Understanding crocodile populations and behaviors contributes to the broader understanding of conservation biology. By monitoring changes in crocodile populations, scientists can assess the overall health of the ecosystem.
How do you keep tabs on a crocodile? Scientists track nest numbers to monitor populations. This helps answer important questions about changes in crocodile numbers, their distribution, and their reproductive success. Observations also provide insights into the effects of altered salinity patterns. Specifically, alterations that are due to a lack of freshwater flow to estuaries.
A lack of freshwater flow to estuaries is a big ecological stressor for the Everglades ecosystems.
By studying crocodile populations, scientists can better understand the effects of these stressors and what we can do about them.
Crocodiles Love Rotten Meat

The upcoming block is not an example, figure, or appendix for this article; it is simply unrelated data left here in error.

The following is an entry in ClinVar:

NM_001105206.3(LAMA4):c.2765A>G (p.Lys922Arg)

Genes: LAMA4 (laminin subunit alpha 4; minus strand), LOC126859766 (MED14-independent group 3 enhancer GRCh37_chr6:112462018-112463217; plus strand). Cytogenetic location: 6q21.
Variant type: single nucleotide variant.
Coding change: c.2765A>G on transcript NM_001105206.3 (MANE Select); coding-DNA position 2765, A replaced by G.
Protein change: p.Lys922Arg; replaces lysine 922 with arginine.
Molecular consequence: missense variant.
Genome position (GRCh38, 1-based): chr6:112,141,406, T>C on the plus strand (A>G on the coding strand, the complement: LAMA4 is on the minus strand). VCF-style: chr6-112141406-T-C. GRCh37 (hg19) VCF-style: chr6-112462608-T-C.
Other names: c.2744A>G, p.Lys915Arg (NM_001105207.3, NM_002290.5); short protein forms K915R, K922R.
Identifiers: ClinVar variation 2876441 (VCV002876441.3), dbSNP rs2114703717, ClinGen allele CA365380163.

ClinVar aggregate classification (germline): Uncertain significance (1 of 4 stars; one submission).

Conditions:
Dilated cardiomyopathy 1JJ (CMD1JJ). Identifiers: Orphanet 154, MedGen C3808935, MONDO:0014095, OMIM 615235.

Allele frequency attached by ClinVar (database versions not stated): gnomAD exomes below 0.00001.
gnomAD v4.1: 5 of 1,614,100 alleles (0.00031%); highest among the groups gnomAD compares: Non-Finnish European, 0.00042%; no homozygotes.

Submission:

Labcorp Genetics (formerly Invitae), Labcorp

Crocodiles don’t want their steak rare or medium rare; they want it rotten! These powerful predators show a distinct preference for tainted meat. If they eat fish or waterfowl, they’ll gobble up their food immediately. But the same fast food approach isn’t the one they use for big special meals.
Crocodiles will keep large prey, like buffalo, underwater for days, or even weeks, waiting for it to decompose. After a day of lying lazily on the banks and enjoying the warm sunlight, they’ll swim to their hidden stash of delicious rotten flesh.
An Infamous Crocodile Killed Over 200 People
Did you hear about Gustave the Nile crocodile in Burundi? He’s one of the world’s most dangerous crocodiles around. It’s believed that this 60-year-old croc is responsible for over 200 fatal attacks on humans. And the craziest part is that it doesn’t appear like he’s killing to eat. Instead, it’s more for sport. Gustave often kills his victims and then abandons their bodies.
Gustave is one elusive beast and has escaped capture year after year. To this day, he’s still out there in the wild, waiting for his next victim. Since they can’t be certain, scientists have to guess his age, putting this crocodile at around 60 years old. Eyewitnesses guess the crocodile is at least 20 feet long and likely weighs 2,000 pounds. A size that’s unheard of for Nile crocodiles.